Emperor Akihito and Empress Michiko met with their newborn grandson for the first time at Tokyo’s Aiiku Hospital on Sunday, a day after they returned from their trip to Hokkaido, the Imperial Household Agency said.

The Imperial Couple gave warm words to Princess Kiko, their second son’s wife, who gave birth to the little prince on Wednesday and remains hospitalized, it said. Empress Michiko gave the prince a pair of white baby shoes and flowers.

The baby boy is the first male heir born to the world’s oldest hereditary monarchy in nearly 41 years and stands third in line to the throne after Crown Prince Naruhito and Prince Akishino, the baby’s father.

Asked how the baby was doing, Emperor Akihito told reporters before he left the hospital, “He’s doing fine. Thank you.”

The newborn baby is healthy and having no problems breast-feeding, according to an informed source, who added Prince Akishino visits the hospital almost daily with his two daughters — Princess Mako and Princess Kako.

Earlier in the day, Prince Akishino visited the Emperor and Empress at the Imperial Palace in Tokyo to report in person on his son’s birth. The prince’s two daughters later joined him and the Imperial Couple for lunch, according to the agency.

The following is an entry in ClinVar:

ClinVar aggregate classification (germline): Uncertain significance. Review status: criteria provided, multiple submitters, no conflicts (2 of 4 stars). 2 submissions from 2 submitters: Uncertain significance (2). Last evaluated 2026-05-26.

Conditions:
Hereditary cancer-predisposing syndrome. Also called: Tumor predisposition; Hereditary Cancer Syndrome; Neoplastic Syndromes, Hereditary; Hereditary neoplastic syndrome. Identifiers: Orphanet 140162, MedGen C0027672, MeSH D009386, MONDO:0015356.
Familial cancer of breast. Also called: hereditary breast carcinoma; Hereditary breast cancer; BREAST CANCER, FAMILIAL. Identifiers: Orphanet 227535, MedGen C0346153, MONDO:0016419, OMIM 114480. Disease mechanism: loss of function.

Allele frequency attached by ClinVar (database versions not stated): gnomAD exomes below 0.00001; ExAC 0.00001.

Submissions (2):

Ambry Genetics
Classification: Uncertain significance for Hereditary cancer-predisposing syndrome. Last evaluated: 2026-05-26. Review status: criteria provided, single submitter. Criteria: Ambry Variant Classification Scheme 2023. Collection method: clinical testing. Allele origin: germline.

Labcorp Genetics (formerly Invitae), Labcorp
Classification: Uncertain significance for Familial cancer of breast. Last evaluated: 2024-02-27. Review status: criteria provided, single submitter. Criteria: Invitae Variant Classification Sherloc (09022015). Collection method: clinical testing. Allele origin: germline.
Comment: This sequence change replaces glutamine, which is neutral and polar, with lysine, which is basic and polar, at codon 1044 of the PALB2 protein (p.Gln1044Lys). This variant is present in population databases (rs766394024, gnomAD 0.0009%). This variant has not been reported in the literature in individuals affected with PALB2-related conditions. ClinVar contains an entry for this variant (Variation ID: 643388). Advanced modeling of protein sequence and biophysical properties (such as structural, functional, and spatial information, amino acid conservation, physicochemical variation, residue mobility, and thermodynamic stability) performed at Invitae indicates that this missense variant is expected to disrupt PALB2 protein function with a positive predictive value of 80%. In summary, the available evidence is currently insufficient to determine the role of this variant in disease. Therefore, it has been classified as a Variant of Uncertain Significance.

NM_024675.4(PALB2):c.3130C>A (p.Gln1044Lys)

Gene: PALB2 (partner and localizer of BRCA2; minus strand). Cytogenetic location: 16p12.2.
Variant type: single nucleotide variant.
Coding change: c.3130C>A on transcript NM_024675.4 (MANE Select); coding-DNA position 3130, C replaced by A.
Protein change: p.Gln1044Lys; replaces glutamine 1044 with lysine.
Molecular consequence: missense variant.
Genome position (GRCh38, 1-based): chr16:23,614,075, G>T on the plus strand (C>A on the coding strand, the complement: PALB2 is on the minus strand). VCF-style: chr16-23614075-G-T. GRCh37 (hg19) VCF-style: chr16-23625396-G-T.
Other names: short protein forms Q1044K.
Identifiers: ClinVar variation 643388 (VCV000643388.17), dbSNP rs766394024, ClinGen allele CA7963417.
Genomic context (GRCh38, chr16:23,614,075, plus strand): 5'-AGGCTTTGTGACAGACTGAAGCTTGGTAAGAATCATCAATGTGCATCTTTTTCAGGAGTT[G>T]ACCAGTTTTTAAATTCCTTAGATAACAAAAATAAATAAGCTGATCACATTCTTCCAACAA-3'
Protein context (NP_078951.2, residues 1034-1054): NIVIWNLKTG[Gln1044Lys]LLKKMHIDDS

The Imperial Couple, who were visiting Hokkaido on official duty last week, learned of the birth of their fourth grandchild via a phone call from Prince Akishino at a hotel in Sapporo shortly after Princess Kiko gave birth at the hospital, the agency said earlier.

See related links:
Princess Kiko delivers a boy
Politicians happy to put off royal debate
Views on succession system remain split
Fans, patients, shop owners weigh in on Imperial birth
New prince becomes the third in line to assume Chrysanthemum Throne
Shares in baby goods take a dive after birth

Imperial rivalries are grist for media mill
Many pairs fancy sex selection over nature’s course
Royal boy will put off succession crisis, not solve it

In a time of both misinformation and too much information, quality journalism is more crucial than ever.
By subscribing, you can help us get the story right.